When integrating systems, you often need to convert data from one format to another. For example, you may receive data from a web service in XML and need to convert it to a flat file for a legacy system. It’s usually not as simple as just moving data from a tag to a column either. There’s often calculations and formatting required. Most often the code has the work of parsing, converting and formatting all mixed together. With a dynamic language like Groovy which has closures, we can abstract much of that work. For our example, we’ll take a subset of the Microsoft sample books.xml file:
We would like to provided a mapping for each column that allows us to pull data out of the XML file and define the width of the column. We’ll keep it simple to start with by assuming a fixed width flat file with all columns left justified. Following is a simple mapping using an array of maps:
Each closure should get a GPathResult to a “row” in the XML file. The closure should return the text that should go in the column. We’ll need to supply the tag that identifies the tag in the XML file to pass to the closure. Following is an example test using our books data:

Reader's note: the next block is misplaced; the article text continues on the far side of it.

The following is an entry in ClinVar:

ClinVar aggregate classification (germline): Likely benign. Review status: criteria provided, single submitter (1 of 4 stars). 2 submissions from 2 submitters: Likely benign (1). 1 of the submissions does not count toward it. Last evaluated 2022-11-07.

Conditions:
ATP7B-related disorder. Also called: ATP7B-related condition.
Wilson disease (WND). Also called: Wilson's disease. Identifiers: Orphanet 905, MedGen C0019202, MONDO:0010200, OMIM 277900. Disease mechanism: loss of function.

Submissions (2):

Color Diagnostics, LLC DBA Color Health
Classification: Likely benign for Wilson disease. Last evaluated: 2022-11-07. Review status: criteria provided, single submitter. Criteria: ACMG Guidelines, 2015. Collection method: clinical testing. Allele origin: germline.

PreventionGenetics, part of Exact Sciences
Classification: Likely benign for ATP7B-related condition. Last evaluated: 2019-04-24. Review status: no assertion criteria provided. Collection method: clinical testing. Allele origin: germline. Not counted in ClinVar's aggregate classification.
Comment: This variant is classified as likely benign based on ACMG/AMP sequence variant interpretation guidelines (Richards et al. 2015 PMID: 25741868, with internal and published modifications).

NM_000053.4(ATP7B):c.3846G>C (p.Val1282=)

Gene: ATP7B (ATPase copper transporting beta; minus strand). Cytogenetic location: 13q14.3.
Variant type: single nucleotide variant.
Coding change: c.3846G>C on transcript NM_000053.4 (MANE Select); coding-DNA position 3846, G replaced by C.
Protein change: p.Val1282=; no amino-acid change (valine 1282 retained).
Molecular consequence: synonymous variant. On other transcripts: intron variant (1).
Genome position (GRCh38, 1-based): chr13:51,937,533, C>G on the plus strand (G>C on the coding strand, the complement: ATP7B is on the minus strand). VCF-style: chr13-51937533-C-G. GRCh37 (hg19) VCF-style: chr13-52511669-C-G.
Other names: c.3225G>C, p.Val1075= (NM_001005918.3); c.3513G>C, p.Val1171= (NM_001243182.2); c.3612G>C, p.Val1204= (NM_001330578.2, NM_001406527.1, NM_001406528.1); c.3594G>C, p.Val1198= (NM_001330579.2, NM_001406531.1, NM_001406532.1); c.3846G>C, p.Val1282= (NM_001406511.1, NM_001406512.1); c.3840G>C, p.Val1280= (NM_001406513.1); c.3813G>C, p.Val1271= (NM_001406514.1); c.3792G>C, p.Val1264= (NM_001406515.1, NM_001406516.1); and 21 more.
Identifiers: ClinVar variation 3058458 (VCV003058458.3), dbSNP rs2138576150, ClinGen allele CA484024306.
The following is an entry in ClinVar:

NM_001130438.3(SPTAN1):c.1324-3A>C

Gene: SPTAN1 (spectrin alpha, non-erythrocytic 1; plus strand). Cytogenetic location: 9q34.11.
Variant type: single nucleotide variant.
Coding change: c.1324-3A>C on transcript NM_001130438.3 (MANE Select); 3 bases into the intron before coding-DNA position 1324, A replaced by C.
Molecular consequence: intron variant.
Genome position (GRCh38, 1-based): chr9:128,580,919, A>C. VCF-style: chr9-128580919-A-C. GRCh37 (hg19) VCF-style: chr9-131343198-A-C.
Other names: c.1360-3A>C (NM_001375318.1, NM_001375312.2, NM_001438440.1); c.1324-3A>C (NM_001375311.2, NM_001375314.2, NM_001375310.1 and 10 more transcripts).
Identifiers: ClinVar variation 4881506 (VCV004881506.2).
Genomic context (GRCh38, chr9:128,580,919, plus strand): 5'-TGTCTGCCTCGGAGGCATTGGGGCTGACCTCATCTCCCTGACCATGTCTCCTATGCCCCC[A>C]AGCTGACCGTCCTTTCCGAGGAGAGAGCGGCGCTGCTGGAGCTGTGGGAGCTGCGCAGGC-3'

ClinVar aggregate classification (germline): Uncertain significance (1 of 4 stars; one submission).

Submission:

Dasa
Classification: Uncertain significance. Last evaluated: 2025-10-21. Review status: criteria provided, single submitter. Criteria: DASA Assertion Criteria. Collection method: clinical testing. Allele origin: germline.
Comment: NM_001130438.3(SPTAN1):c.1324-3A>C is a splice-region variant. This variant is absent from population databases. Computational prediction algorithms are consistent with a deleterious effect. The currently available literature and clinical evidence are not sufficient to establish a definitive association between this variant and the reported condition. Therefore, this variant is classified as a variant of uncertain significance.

The implementation is fairly simple. We process each “tag” in the XML. For each mapping, we set the delegate for the closure to a map with the tag name and the GPathResults for that tag. The closure can then be executed to get the text for the column:
The above piece of code abstracts the processing into 8 lines of code. It is a testament to the power of a dynamic language that provides closures.